Good places for exception handling to be(and sometimes they are required)

In fact when using classes such as FileInputStream, you must catch or rethrow exceptions before the compiler lets your code to be compiled.

[Q & A's]

Q: What else is so great about exceptions?
A: Remember #ifdef DEBUG ...? Well exceptions can replace such code and error processing can be centralized regardless of platform. i.e under UNIX signal were a form of exceptions, but it's not portable to other OSes. Q: javac keeps on giving me this warning "must be caught or thrown, blah, blah"?
A: A exception might occur there. You must either handle it there or rethrow the exception.

Threads

What are threads?

Threads allow for multiple flows of execution within a process(i.e an application) simultaneously. They're a single logical execution path, a defined start and an end. If are interruptable, are pre-emptive. They share the same resources as other threads, unlike process which have their own copy of code and data(separate from other processes).

Graphically threads look like this:


import java.awt.*;
import java.applet.*;

public class ThreadedApplet extends Applet implements Runnable
{
        Button b1;
        int x = 0;

        Thread one = null;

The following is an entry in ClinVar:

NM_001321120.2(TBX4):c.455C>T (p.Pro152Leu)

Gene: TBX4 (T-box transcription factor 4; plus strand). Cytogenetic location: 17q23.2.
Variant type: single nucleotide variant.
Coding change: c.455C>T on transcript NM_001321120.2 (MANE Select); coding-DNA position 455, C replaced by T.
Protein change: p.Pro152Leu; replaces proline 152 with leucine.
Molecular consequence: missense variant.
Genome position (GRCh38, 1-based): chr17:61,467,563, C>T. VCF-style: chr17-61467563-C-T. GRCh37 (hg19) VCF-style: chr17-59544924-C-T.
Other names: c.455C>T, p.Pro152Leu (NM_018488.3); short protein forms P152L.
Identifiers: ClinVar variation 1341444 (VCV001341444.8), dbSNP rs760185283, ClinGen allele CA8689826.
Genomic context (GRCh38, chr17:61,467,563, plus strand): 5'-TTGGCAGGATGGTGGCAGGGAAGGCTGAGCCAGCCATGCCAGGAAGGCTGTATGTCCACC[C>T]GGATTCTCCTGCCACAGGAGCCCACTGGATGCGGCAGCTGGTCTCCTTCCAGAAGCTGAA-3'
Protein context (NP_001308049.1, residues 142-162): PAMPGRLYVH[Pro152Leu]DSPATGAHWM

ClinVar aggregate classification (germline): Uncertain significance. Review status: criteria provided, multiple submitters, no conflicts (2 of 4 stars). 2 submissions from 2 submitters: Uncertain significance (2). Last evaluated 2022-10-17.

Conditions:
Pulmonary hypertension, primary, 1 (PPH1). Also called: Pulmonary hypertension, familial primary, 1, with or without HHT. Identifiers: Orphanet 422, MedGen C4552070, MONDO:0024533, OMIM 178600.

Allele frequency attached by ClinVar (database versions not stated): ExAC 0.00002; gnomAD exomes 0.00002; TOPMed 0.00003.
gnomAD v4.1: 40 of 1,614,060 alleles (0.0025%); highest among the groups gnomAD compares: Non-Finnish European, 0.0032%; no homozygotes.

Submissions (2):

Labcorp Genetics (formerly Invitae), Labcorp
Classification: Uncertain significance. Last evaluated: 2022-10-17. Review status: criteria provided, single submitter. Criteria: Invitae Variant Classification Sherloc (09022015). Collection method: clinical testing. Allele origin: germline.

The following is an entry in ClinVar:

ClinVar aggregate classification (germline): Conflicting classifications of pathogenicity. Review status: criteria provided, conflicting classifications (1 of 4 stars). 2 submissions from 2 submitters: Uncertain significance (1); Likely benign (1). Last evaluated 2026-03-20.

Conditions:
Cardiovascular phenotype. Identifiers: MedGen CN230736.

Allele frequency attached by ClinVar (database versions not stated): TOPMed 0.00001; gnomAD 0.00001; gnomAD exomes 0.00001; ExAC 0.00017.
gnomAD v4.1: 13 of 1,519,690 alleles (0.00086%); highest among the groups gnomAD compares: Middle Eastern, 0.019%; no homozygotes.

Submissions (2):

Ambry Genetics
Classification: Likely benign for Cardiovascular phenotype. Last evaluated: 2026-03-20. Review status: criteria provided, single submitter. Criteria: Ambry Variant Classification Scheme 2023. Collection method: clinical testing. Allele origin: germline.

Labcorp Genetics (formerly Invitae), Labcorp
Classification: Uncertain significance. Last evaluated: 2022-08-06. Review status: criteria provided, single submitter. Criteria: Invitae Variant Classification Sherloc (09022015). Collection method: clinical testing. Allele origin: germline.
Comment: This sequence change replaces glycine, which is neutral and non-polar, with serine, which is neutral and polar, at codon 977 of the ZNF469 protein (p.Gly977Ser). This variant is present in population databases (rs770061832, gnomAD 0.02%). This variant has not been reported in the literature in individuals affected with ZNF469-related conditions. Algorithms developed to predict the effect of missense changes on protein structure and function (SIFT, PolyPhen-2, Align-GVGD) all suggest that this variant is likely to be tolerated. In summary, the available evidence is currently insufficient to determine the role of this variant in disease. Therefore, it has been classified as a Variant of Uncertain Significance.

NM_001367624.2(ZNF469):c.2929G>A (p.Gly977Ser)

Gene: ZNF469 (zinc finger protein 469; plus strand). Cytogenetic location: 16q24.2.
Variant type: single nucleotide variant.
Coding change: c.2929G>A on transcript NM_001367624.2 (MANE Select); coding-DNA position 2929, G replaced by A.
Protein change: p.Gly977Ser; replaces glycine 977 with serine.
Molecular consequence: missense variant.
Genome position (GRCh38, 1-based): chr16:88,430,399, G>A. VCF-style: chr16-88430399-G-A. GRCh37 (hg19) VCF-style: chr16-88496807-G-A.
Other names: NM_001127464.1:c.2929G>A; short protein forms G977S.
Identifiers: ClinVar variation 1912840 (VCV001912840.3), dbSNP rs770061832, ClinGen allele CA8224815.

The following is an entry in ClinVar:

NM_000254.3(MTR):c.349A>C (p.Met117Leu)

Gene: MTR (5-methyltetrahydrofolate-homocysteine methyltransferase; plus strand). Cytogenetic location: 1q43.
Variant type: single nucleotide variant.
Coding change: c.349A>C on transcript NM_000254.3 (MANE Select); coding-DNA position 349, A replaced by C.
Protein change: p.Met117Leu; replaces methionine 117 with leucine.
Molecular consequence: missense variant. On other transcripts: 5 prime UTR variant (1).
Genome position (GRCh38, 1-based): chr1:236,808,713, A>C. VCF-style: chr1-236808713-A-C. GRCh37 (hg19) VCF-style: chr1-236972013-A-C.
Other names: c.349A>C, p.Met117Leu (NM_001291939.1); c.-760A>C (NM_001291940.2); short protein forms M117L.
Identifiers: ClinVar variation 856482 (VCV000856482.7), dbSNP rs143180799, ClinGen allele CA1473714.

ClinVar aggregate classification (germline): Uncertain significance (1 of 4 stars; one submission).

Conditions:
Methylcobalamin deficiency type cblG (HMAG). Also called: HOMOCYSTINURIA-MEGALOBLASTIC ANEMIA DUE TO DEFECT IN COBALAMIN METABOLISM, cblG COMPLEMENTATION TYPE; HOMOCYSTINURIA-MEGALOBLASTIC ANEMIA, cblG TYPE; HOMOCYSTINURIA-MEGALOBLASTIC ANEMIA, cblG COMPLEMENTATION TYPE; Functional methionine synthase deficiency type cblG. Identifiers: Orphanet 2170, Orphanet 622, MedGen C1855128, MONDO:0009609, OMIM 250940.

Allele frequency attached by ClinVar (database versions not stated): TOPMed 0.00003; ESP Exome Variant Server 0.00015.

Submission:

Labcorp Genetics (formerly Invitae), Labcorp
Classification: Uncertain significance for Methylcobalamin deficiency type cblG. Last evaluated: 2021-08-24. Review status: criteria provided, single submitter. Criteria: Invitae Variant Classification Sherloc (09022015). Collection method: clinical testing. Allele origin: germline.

// Two buttons, one with a number the other with "Stop"
        public void init()
        {
                add(b1 = new Button("000000"));
                add("South", new Button("Stop"));
        }

import java.awt.*;
import java.applet.*;

public class ThreadedApplet extends Applet implements Runnable
{
	Button b1;
	int x = 0;
	boolean suspended = false;

	Thread one = null;

	// Two buttons, one with a number the other with "Stop"
	public void init()
	{
		add(b1 = new Button("000000"));
	}

        public void start()
        {
		// Create a new thread with minimum priority
		// "this" refers to the current class which is a Runnable
		if(one == null)
		{
			x = 0;
                	one = new Thread(this);
                	one.setPriority(Thread.MIN_PRIORITY);
                	one.start();
		}
        }

	// Called when the Thread is created
        public void run()
        {
                while(true)
                {
                        b1.setLabel(new Integer(x++).toString()); 
			try 
			{ 
				one.sleep(1000); 
			}
			catch(InterruptedException e) {}
                }
        }

	public boolean mouseDown(Event evt, int x, int y)
	{
        	if (suspended) 
		{
            		one.resume();
        	}
        	else 
		{
            		one.suspend();
        	}
        	suspended = !suspended;

		return true;
	}
                 
        public void stop()
        {
                // kill thread
                one = null;
        }

}


To view this applet you'll need a Java-enabled browser

Benefits of threading over fork()